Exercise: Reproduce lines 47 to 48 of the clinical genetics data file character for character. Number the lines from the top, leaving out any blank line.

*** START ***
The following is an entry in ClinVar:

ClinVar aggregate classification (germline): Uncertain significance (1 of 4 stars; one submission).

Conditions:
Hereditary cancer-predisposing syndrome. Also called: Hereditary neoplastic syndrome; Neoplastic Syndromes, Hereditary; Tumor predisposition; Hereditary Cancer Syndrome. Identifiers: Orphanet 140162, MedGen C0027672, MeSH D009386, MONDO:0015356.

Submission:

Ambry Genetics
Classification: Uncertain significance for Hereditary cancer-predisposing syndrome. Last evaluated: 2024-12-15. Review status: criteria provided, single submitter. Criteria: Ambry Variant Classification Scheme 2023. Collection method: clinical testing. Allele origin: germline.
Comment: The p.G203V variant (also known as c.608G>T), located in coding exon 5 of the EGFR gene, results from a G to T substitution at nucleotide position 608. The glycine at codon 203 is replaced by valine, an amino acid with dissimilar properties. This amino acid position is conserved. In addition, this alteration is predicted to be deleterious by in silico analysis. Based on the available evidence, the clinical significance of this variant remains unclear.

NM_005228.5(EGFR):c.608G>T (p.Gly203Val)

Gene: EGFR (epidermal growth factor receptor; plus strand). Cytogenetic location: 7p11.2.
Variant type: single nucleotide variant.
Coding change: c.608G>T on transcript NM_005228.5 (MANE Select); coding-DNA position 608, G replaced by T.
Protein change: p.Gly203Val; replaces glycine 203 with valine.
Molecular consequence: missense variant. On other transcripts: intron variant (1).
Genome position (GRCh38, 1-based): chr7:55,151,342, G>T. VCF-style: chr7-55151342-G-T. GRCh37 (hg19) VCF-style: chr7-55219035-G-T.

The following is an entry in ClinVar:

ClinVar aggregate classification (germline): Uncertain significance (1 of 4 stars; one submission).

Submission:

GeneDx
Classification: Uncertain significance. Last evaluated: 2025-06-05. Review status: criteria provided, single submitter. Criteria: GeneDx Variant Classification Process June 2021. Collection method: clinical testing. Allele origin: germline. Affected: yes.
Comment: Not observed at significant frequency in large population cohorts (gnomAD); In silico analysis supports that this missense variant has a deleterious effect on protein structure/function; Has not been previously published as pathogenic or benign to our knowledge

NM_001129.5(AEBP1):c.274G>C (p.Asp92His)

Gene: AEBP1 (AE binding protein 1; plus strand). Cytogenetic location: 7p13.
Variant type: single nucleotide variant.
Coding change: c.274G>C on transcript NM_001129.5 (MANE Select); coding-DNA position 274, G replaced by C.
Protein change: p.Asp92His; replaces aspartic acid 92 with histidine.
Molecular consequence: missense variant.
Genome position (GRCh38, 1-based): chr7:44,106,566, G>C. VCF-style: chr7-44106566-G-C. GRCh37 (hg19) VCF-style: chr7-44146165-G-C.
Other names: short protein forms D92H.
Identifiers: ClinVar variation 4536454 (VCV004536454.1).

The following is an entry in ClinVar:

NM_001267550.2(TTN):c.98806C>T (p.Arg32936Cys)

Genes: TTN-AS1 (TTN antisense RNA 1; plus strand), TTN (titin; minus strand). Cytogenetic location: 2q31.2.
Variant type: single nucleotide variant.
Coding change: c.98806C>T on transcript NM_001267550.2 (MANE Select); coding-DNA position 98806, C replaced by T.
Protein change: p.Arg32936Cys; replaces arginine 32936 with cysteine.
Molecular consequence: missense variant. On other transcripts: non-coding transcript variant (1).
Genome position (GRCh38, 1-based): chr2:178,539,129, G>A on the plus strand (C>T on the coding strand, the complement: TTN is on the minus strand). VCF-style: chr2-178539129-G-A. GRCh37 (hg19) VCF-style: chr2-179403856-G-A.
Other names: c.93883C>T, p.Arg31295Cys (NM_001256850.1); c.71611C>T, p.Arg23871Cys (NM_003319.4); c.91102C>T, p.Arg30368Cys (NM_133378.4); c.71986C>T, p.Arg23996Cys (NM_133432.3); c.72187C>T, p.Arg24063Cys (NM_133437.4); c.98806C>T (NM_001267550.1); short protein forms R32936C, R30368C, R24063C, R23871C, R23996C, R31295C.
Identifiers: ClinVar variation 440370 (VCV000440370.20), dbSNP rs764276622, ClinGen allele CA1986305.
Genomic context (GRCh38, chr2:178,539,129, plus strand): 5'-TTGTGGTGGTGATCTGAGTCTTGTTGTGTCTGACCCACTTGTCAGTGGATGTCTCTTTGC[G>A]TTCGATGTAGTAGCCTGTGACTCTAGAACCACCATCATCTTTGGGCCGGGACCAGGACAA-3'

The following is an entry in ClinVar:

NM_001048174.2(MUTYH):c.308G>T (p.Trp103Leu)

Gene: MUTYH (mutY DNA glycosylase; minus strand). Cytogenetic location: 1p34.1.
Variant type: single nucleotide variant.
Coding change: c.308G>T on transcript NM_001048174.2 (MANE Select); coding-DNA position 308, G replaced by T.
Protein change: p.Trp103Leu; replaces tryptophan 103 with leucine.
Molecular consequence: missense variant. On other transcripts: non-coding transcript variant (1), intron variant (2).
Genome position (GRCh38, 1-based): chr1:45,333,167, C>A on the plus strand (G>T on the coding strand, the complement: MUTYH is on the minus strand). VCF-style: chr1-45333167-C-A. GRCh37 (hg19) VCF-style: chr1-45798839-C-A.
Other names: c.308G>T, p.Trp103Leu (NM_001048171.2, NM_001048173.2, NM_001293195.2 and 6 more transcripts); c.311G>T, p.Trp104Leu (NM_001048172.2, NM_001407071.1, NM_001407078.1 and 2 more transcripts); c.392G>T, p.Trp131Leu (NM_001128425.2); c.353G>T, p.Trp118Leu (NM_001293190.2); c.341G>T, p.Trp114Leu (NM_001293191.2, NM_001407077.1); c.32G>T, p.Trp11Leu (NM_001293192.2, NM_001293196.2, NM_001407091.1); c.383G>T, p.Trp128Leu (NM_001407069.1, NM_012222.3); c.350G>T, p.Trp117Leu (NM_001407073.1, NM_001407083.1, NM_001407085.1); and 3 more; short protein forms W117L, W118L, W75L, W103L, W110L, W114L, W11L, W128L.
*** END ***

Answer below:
Protein change: p.Trp103Leu; replaces tryptophan 103 with leucine.
Molecular consequence: missense variant. On other transcripts: non-coding transcript variant (1), intron variant (2).